On November 5, 1949, plaintiff filed a reply to defendant's answer in which plaintiff admitted the Pratt county litigation, but specifically denied that the judgment rendered in the Pratt county case is res judicata or constitutes any defense to plaintiff's claim for alimony. With respect to the Arkansas decree it is alleged that proper service was not had upon the defendant in that action and denied that the decree rendered therein is res judicata, or that it is a final judgment which bars the plaintiff from any relief sought by her, and denied that the decree rendered therein is a valid judgment. Replying further, the plaintiff alleged that if the decree obtained in the chancery court of Garland County, Arkansas, is such a judgment as must be given full faith and credit, then in that event it does not bar this plaintiff from alimony and property rights as prayed for in *206 her petition. The reply further denied, generally and specifically, each of the allegations of defendant's answer. On November 8, 1949, the case came on for trial and some evidence was taken. The taking of testimony was adjourned and taken up on different dates to December 12, 1949, when the evidence and argument of counsel were completed and the court took the matter under advisement.

Under date of April 28, 1950, the court wrote a letter to the attorneys in the action stating his views with respect to the Arkansas case as follows:

"In regard to the above matter I have thoroughly examined the records and files in the case and the decisions of our Court. In my opinion as a result thereof the present action was filed in this jurisdiction and it purported service obtained. In which case there was a subsequent motion attacking the service which was not presented to the Court, and there were later two attempts made to obtain other service, one of personal service finally being obtained, and during the time that this action was pending the defendant therein filed an action in the State of Arkansas obtaining foreign service as provided by the Arkansas statute, and a judgment was later obtained with no appearance whatsoever by the plaintiff in the Sedgwick County Kansas action in said Arkansas proceedings. Therefore at the time the Arkansas decree was obtained, which did not cover any personal or property rights of the parties but only undertook to decree a divorce, there was an actual case pending in the State of Kansas. For that reason I do not believe there is any requirement for this Court to give full faith and credit to the Arkansas decree as such."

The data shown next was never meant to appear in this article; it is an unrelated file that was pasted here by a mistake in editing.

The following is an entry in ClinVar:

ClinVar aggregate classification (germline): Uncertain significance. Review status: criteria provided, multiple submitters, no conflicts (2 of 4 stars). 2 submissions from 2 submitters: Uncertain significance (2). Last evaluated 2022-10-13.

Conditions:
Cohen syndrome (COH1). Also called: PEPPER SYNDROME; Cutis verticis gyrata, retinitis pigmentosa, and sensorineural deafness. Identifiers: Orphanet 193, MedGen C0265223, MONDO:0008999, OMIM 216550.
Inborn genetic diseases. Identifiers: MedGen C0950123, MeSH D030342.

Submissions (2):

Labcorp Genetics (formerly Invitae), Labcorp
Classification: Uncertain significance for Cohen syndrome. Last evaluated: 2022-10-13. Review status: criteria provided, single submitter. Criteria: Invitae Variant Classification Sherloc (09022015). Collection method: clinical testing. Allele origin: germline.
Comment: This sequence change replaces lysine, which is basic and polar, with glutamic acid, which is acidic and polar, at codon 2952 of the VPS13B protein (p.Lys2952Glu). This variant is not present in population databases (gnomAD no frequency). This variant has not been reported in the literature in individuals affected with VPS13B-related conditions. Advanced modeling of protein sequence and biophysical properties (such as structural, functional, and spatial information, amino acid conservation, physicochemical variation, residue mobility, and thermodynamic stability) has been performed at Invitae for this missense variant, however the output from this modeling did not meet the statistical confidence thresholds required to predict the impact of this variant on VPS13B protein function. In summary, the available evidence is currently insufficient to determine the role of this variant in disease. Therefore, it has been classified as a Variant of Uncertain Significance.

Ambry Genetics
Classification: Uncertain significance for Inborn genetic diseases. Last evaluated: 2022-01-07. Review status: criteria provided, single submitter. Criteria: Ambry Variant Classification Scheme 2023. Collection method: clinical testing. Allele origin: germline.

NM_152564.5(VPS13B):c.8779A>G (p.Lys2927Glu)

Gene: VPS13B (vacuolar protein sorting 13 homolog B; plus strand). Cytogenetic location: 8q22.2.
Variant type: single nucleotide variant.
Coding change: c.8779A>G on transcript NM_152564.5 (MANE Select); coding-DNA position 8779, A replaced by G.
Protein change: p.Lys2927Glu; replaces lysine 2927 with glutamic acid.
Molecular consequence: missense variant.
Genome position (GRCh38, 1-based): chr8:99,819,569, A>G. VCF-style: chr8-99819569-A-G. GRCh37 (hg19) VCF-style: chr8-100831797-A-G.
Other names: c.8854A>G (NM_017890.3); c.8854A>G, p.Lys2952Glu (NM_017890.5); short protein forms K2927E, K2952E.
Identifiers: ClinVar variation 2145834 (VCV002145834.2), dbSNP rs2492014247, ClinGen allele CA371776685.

Defendant undertook an appeal from the view of the court (docketed here as No. 38,164), which this court concluded was premature, and the appeal was dismissed. (See 171 Kan. 120 to 125, 231 P.2d 232.) Under date of January 2, 1951, the court addressed another letter to each of the attorneys in which he referred to what he had previously said concerning the decree rendered by the Arkansas court and said:

"As to the other matters I have checked the record and the files and I will grant the plaintiff an absolute decree of divorce to become final 6 months from date based on the grounds set forth in the petition. These parties having been married on the 23rd day of June, 1941 in Albuquerque, New Mexico and have remained since said time husband and wife. "As to alimony there has never been a determination by any court of this matter. In my opinion plaintiff is entitled to alimony under her petition and under the facts as produced in the lawsuit, and I will at this time award her alimony in the sum of $30,000.00 payable at the rate of $250.00 per month."